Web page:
when I’m in a pinch for seeing settings. I hop on the Internet. I believe this is where I retrieved these three points.
- Now take some time to think about your story’s particular setting. If this is a place you have been, you might look at old photographs, maps, or diary entries. If you have not been there, check out some books or look online.
- Start with sight, which is for many of us the most immediate sense. Write down every image that comes to mind, whether it pertains to your story or not. Free associate. It doesn’t have to make sense or be grammatical. Just get down as much as you can.
- Repeat the above for taste, smell, sound, and touch. Again, don’t be afraid of unconventional answers. You never know what might end up in your final story.
my teacher made these comments and in a class I took a year ago and I save them as a reminder for it using a template.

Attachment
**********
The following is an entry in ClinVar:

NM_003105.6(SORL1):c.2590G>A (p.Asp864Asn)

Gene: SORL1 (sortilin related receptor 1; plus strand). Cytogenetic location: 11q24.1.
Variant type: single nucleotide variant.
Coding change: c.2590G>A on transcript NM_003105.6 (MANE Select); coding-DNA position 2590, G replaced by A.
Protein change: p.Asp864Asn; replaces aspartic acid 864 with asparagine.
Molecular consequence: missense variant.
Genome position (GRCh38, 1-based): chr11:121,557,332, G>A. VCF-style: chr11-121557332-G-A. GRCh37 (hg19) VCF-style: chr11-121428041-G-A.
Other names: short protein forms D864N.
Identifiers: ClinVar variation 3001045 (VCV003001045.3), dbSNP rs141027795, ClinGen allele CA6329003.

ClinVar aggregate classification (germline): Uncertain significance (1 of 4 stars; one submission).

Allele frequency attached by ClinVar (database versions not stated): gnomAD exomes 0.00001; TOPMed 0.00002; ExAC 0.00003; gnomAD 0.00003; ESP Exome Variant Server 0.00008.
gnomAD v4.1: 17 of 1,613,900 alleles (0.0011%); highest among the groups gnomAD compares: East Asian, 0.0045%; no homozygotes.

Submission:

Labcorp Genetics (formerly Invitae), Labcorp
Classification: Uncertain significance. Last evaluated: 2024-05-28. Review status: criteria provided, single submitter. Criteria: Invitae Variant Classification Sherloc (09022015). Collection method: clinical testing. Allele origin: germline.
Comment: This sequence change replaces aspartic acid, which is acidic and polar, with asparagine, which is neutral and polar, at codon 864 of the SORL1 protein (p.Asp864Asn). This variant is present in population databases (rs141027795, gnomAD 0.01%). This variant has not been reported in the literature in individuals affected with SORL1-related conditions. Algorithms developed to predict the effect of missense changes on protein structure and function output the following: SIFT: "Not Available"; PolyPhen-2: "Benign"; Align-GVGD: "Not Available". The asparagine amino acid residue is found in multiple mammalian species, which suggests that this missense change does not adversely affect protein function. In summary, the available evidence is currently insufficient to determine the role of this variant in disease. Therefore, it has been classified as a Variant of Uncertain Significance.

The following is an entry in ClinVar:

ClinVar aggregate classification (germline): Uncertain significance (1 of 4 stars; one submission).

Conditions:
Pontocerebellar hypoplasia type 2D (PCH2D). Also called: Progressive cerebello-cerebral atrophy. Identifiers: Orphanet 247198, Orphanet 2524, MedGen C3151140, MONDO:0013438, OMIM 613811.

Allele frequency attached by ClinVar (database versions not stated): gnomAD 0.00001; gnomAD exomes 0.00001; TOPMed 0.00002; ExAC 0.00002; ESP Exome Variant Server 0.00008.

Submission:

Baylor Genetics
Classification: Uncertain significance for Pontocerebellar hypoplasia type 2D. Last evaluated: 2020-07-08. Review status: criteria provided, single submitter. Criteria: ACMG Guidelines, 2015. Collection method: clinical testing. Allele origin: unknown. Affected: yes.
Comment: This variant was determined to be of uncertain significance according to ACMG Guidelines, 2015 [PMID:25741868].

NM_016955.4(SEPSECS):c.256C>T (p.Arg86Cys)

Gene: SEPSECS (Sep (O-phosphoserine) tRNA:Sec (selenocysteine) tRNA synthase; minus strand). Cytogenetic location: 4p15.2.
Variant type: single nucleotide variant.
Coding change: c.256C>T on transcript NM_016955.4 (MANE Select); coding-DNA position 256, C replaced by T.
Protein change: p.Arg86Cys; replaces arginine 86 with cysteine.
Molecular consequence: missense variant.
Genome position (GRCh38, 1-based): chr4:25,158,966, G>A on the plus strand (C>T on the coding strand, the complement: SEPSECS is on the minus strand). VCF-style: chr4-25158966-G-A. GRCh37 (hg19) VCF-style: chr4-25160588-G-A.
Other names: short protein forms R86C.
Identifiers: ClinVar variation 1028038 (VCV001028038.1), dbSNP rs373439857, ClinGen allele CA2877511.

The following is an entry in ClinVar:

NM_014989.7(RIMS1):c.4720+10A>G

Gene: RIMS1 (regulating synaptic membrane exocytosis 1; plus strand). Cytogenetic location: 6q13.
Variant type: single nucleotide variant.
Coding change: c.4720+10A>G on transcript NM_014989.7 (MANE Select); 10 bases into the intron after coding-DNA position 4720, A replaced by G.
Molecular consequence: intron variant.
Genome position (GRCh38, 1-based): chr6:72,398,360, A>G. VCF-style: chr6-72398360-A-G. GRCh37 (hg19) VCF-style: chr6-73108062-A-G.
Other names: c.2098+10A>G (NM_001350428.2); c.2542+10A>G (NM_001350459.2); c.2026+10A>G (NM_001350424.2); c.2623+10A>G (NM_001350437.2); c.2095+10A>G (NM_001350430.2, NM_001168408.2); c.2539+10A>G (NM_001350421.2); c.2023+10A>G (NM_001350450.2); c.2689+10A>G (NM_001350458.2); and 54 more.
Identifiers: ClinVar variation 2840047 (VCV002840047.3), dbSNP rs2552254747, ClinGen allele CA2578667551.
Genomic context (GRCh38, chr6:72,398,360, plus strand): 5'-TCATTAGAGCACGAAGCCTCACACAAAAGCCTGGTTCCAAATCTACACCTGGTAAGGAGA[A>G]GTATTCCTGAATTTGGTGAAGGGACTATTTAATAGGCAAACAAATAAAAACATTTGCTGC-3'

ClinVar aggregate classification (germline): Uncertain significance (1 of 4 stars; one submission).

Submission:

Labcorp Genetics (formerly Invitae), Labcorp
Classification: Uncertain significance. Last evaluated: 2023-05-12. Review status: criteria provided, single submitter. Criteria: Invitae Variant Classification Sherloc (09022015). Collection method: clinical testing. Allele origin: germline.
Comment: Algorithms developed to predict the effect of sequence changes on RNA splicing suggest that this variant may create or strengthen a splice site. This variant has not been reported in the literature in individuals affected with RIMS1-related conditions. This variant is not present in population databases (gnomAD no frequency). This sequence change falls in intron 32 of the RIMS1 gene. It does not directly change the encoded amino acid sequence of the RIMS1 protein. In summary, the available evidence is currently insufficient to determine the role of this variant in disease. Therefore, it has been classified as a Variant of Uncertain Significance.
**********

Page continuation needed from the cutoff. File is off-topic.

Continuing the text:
There is in fact a template for any scene. Naturally you want to avoid sameness and not have every chapter end and begin the same, but there IS a basic template to setting up a scene; just be sure to vary the approach now and then, like starting the occasional chapter with a line of dialogue, for instance. Essentially, though, within the first three paragraphs you should establish setting (where are they; this in 1-3 sentences of description), establish viewpoint (that is, filter the scene through the perceptions of one particular character in the scene; this can be done either by description of surroundings or exposition that reveals the viewpoint character’s state of mind), and then comes the meat of the scene—dialogue and/or action—with as few frills as possible EXCEPT for reference to at least three of the five senses during the course of any given scene, to imbue it with texture and immediacy.